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Red-rumped Swallow - BirdForum Opus

Subspecies C. d. daurica
Photo © by Ali Benn
Beidaihe, China, May 2005
Cecropis daurica

Includes: West African Swallow
Hirundo daurica


16–17 cm (6¼-6¾ in)
Warm buff underparts that vary geographically from plain to quite strongly streaked (especially in northern China). Dark, glossy-blue upperparts, crown and back noticeably interrupted by chestnut nape and chestnut to orange-rufous rump. Upperwing and uppertail are blackish. Outer rectrices are elongated up to 3½ cm forming a deep fork. The blackish bill is short and flat with a wide gape. Eyes are dark brown. The short legs and the small, weak feet are blackish. Sexes are similar but the female has a shorter tail than the male. Juvenile is duller, browner above, paler below with less distinct streaking. Wing coverts tipped with buff.

Subspecies C. d. rufula
Photo © by J. H. Johns
Extremadura, Spain, May 2007


The black vent and undertail coverts are prominent in Europe but much reduced in birds from e.g., India.

Similar Species

Lacks the dark red face and breast band with sharp contrast to pale belly of Barn Swallow but instead has more black on the rear (vent is pale in Barn Swallow). Looks more thickset in flight which also gives impression of being slower. In area of overlap, Striated Swallow must also be considered. It differs in larger size, heavier streaking and lack of a clear collar. Rufous-bellied Swallow confined to the Malay Peninsula is similar but has redder underparts and lacks obvious streaking.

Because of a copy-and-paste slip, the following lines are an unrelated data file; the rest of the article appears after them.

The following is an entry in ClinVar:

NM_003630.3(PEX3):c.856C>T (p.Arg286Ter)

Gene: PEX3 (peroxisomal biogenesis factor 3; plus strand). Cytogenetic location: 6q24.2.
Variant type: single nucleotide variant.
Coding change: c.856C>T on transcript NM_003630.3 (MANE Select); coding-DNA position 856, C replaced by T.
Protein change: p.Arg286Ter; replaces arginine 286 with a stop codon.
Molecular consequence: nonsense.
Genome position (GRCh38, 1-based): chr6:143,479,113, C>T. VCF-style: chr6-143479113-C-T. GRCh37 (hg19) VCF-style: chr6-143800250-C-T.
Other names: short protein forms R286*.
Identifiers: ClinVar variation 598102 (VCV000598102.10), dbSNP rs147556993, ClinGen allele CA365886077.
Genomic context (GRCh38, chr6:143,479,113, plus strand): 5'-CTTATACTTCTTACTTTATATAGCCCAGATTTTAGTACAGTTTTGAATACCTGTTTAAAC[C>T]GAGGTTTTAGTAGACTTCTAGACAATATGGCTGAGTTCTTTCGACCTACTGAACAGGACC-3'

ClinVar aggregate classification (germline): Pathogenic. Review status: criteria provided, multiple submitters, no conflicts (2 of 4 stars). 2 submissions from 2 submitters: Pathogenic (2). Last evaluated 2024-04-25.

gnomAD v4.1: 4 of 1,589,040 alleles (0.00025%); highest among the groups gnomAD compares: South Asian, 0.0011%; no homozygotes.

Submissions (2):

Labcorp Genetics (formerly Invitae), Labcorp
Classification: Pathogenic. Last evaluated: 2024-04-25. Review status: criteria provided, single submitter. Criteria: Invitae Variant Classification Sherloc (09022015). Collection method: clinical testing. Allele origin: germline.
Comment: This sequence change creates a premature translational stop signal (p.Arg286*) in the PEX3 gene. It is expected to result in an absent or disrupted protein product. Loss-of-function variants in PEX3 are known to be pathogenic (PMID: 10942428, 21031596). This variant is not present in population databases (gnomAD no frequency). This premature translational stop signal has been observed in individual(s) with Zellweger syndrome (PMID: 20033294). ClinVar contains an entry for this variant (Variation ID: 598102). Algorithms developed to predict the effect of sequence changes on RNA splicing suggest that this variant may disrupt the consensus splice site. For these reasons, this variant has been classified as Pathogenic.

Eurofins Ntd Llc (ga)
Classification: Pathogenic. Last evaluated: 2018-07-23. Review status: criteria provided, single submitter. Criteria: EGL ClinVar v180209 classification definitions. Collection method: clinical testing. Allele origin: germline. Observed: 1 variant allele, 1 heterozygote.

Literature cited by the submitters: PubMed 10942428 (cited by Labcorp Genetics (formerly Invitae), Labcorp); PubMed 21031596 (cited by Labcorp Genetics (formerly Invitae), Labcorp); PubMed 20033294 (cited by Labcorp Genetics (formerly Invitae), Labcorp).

Portugal and Spain to Japan, Nepal, India and tropical Africa. At least northernmost populations are migratory, in winter ranges to Southern Africa and northern Australia.

Often occurs as vagrant north of breeding ranges, for example in Britain and Denmark.

C. d. rufula. Black on both undertail and uppertail coverts make the tail look like it has been glued on.
Photo © by Dennis Capewell
Lesvos, Greece, 24 May 2017


Previously included in genus Hirundo
Sri Lanka Swallow was formerly included in this species.


Subspecies C. d. erythropygia. note reduced black on undertail coverts cf. European birds
Photo © by Suru Nair
Kerala, India, 10 January 2013

Nine[1] or ten subspecies are recognised;

  • C. d. daurica: Unstreaked rump. Pale buff to whitish underparts with long, fairly dark streaks.
    Southern Siberia to Amur River, northern Mongolia, western China and Transbaikalia
  • C. d. japonica: Indistinct streaking on rump, heavily streaked underparts and interrupted collar.
    Korea, eastern and central China and Japan; migrant to coastal northern Australia
  • C. d. nipalensis: Pale rufous underparts with moderate-width streaks; rump two-toned with rufous higher up and creamy-buff lower down.
    Central Himalayas to south-western China (Yunnan), northern India and northern Myanmar
  • C. d. erythropygia: Buffy-white underparts with very fine streaks, rump dark chestnut.
    Northern India (base of Himalayas to Nilgiri)
  • C. d. rufula: Whitish almost unstreaked underparts, whitish rump and complete collar.
    Iberian Peninsula to North Africa, Iran, Afghanistan and north-western India